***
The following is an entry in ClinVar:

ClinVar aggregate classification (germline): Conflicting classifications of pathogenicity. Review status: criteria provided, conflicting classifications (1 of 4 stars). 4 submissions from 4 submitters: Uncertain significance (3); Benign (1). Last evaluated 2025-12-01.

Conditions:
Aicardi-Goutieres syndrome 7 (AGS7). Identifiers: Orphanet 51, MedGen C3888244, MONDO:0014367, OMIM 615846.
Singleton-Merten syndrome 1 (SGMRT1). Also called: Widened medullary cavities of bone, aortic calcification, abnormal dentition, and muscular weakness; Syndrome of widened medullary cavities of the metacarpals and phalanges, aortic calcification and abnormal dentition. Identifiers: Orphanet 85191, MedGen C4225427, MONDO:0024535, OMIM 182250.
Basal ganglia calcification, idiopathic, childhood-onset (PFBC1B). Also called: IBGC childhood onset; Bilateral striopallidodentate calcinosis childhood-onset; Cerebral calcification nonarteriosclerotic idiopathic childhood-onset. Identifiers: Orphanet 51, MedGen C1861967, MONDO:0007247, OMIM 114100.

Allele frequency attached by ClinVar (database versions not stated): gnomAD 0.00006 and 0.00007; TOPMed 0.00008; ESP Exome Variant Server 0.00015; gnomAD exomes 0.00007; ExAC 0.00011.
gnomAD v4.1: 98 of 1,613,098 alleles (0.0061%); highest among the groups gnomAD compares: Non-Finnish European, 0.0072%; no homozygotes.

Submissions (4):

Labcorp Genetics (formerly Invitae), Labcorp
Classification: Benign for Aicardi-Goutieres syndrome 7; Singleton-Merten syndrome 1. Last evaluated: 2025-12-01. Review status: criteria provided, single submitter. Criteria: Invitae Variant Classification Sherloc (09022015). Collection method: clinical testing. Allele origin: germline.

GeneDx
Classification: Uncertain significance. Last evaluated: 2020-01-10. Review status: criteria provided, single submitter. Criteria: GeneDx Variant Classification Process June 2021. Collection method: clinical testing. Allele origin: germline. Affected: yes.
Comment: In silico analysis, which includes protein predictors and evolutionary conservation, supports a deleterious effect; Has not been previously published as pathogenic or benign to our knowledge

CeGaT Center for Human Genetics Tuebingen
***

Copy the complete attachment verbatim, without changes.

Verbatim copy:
The following is an entry in ClinVar:

ClinVar aggregate classification (germline): Conflicting classifications of pathogenicity. Review status: criteria provided, conflicting classifications (1 of 4 stars). 4 submissions from 4 submitters: Uncertain significance (3); Benign (1). Last evaluated 2025-12-01.

Conditions:
Aicardi-Goutieres syndrome 7 (AGS7). Identifiers: Orphanet 51, MedGen C3888244, MONDO:0014367, OMIM 615846.
Singleton-Merten syndrome 1 (SGMRT1). Also called: Widened medullary cavities of bone, aortic calcification, abnormal dentition, and muscular weakness; Syndrome of widened medullary cavities of the metacarpals and phalanges, aortic calcification and abnormal dentition. Identifiers: Orphanet 85191, MedGen C4225427, MONDO:0024535, OMIM 182250.
Basal ganglia calcification, idiopathic, childhood-onset (PFBC1B). Also called: IBGC childhood onset; Bilateral striopallidodentate calcinosis childhood-onset; Cerebral calcification nonarteriosclerotic idiopathic childhood-onset. Identifiers: Orphanet 51, MedGen C1861967, MONDO:0007247, OMIM 114100.

Allele frequency attached by ClinVar (database versions not stated): gnomAD 0.00006 and 0.00007; TOPMed 0.00008; ESP Exome Variant Server 0.00015; gnomAD exomes 0.00007; ExAC 0.00011.
gnomAD v4.1: 98 of 1,613,098 alleles (0.0061%); highest among the groups gnomAD compares: Non-Finnish European, 0.0072%; no homozygotes.

Submissions (4):

Labcorp Genetics (formerly Invitae), Labcorp
Classification: Benign for Aicardi-Goutieres syndrome 7; Singleton-Merten syndrome 1. Last evaluated: 2025-12-01. Review status: criteria provided, single submitter. Criteria: Invitae Variant Classification Sherloc (09022015). Collection method: clinical testing. Allele origin: germline.

GeneDx
Classification: Uncertain significance. Last evaluated: 2020-01-10. Review status: criteria provided, single submitter. Criteria: GeneDx Variant Classification Process June 2021. Collection method: clinical testing. Allele origin: germline. Affected: yes.
Comment: In silico analysis, which includes protein predictors and evolutionary conservation, supports a deleterious effect; Has not been previously published as pathogenic or benign to our knowledge

CeGaT Center for Human Genetics Tuebingen